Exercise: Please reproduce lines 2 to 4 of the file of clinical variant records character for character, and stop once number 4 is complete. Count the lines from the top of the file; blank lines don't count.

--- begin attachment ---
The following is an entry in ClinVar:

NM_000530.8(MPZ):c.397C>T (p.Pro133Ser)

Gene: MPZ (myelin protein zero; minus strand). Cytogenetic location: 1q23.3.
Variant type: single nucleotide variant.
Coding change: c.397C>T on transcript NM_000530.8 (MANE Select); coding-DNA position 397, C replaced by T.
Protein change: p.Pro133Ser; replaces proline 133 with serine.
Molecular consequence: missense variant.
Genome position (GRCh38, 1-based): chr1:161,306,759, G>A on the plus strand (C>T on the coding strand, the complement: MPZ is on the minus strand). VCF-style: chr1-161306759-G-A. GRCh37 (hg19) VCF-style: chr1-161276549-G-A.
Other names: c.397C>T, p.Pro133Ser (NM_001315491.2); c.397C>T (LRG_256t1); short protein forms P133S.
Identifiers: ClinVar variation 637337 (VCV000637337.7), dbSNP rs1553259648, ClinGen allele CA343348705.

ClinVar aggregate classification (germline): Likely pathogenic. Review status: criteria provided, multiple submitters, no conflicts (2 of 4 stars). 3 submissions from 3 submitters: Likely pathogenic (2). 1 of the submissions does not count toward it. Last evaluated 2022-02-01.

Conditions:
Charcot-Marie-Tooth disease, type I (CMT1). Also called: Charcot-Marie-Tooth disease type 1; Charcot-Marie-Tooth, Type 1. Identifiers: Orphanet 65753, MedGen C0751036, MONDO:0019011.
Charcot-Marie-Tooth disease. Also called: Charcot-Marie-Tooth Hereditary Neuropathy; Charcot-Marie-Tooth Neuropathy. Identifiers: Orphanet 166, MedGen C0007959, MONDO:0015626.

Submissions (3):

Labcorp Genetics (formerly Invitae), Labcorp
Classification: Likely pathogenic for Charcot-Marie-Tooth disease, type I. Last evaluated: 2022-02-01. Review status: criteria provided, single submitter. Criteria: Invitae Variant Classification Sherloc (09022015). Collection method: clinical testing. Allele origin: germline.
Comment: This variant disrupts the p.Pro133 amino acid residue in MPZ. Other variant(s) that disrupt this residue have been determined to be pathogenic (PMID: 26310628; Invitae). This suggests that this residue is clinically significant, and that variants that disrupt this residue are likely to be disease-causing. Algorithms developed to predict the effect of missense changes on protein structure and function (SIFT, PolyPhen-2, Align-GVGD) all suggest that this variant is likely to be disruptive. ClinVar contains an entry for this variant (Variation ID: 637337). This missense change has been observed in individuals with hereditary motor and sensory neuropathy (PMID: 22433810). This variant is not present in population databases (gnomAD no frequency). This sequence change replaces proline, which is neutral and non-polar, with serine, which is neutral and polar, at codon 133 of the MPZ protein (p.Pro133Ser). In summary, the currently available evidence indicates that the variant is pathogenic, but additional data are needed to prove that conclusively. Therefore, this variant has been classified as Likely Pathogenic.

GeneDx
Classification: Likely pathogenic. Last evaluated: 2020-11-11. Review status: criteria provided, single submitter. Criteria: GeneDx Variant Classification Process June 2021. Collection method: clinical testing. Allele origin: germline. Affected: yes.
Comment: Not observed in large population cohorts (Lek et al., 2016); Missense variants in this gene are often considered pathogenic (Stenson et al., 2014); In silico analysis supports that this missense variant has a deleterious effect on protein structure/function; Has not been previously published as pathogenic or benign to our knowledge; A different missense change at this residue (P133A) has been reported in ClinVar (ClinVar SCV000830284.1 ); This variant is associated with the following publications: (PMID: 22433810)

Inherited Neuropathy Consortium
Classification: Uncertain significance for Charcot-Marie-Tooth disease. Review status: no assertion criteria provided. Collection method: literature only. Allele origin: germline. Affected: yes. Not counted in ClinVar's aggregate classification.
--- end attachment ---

NM_000530.8(MPZ):c.397C>T (p.Pro133Ser)

Gene: MPZ (myelin protein zero; minus strand). Cytogenetic location: 1q23.3.
Variant type: single nucleotide variant.